CHARLOTTE -- All offseason, all anyone involved with the Carolina Panthers could talk about was how well everyone was getting along, how positive the atmosphere was.
So it stands to reason that with all the turnover on the roster and elsewhere, there must have been internal problems before.
Several times through the preseason, quarterback Jake Delhomme has referenced the "addition by subtraction." He winces when asked for specifics, but it's clear guys are gone and they're glad.
"I just mean that we've got the right guys in there now," Delhomme said. "You need the right mix. I'm not trying to say one person or people in particular at all. I'm just saying you need the right chemistry. That's what makes teams go.
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"They can be good teams, but when you have that chemistry, ... I just think we have it now."
It's obvious that wasn't always the case the past two years, but especially last year.
Granted, teams that go 9-7 and go to the playoffs tend to get along better than 7-9 clunkers. But a number of players said beyond the obvious reasons for the 2007 decline -- chief among them Delhomme's injury absence -- was an undercurrent of distrust, even antipathy, in the locker room.
This year's fresh air has cleared some eyes and minds.
One of the entrenched veterans summed it up, when asked about the offseason binge and purge that created a new atmosphere.
"We got rid of some of the ... holes, is what we did," the player said simply.
It doesn't take a long look at the changes to get an idea who he might have been talking about, but the list might include a few names people don't suspect.
Defensive tackle Kris Jenkins was not a popular guy throughout the locker room -- largely for his refusal to attend offseason workouts and practices -- and his early season calling-out of the team didn't help. Players didn't like being scolded by a guy who wasn't working as hard as the rest of them. But as it turns out, he wasn't the only one.
The turning point early was a Sept. 30 loss to Tampa Bay. It capped a two-week spree in which the Panthers lost three of their five captains (Delhomme, Dan Morgan and Nick Goings) to season-ending injuries.
"As a team collectively, we have no heart, we have no energy, we have no pride," Jenkins said after that game, and followed it up the next day with another diatribe about the team's dysfunction. That was followed by a players-only meeting, called by veteran guard Mike Wahle.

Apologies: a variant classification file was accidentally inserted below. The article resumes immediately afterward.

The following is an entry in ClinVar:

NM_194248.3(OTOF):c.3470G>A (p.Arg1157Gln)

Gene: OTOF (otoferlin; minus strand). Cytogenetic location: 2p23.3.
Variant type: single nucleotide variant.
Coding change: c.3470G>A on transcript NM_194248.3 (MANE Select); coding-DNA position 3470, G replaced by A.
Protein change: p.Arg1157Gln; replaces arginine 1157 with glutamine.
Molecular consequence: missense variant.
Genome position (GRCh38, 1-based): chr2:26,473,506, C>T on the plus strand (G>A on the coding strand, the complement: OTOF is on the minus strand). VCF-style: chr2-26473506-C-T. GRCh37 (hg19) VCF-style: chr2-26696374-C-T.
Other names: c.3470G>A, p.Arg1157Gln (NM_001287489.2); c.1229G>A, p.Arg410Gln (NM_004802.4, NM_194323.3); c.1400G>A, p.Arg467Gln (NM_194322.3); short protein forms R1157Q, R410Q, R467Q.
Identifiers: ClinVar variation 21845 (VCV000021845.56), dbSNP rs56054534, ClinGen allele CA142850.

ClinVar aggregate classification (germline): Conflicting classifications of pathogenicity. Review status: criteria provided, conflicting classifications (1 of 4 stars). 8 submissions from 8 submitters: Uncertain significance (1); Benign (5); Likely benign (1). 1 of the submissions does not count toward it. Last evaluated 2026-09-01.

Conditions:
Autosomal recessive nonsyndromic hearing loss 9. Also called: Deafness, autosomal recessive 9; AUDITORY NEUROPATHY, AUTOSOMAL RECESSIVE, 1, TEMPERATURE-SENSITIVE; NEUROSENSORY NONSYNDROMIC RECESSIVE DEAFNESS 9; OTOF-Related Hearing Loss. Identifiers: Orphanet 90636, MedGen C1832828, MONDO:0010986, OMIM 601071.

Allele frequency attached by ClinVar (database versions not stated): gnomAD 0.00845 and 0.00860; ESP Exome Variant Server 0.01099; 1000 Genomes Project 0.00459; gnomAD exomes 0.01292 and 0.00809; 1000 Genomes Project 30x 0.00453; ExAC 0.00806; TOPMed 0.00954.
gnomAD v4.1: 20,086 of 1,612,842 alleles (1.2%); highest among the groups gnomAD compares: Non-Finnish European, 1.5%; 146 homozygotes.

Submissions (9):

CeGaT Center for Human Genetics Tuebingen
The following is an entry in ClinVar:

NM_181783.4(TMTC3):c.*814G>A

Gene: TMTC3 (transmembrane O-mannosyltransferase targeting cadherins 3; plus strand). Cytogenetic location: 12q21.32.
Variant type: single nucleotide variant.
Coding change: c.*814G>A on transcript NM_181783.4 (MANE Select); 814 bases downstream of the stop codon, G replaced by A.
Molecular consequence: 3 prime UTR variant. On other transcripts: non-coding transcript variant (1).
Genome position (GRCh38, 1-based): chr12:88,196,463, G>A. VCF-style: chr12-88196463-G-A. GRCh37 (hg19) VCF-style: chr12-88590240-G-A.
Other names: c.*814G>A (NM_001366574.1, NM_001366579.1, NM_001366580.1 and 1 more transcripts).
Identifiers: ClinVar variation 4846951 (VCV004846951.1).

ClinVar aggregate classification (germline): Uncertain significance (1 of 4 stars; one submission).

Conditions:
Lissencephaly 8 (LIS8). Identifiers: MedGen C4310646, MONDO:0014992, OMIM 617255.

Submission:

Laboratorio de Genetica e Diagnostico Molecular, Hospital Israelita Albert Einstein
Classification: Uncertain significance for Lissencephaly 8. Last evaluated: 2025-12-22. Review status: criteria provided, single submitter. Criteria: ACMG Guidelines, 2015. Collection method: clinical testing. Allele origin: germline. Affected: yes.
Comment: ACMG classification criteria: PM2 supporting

As it turns out, Wahle might not have been the leader he was believed to be. The general response to the meeting -- according to several who were in the room -- was a lot of eye-rolling.
"All the talk," one player said. "Was being done by two guys nobody listened to."
They wondered what weird turn the season would take next.
Mostly, it turned straight into the rocks, under the incapable leadership of quarterback David Carr.
He's acknowledged that he wasn't ready for what was thrown on him, but that was clear from the start. Carr came shell-shocked from Houston, picking the Panthers largely based on the hope that he wouldn't have to play. By the end of the year, he got his wish. Coach John Fox held him out of home games because he didn't want him booed out of his own stadium.
That might have stemmed from his preparation, as some teammates wondered from the time camp started whether he was taking his job seriously, or looking for a (well-) paid vacation.
"The only thing that was consistent about him was the hair and gloves," one teammate said.
On the surface, Carr seemed well-liked, because of his easy sense of humor and lack of ego. But now teammates tell a different tale -- partly looking for a scapegoat but also shining the light on what they considered a farce.
One of the mid-season flashpoints for the Panthers was the day wide receiver Steve Smith scolded then-rookie Dwayne Jarrett, telling him in front of reporters that he needed to watch more film. The shirt-tail to that story is that Smith was frustrated because Jarrett had missed a hastily called meeting of the team's receivers and quarterbacks, as they were scrambling trying to find some cohesion.
"What people don't know," said one player who was there, "was that Dwayne wasn't the only one not there. Carr never bothered showing up."
Of course, blaming Carr for the mess would be unfair. Like Captain Smith of the Titanic, he was simply unable to miss the iceberg that was already ahead.
The reality is that no backup was going to fix the mess, so central is Delhomme to the operation.
"Honestly," said retired defensive end Mike Rucker, "if we'd have had Jake last year, a lot of this stuff would never have been an issue."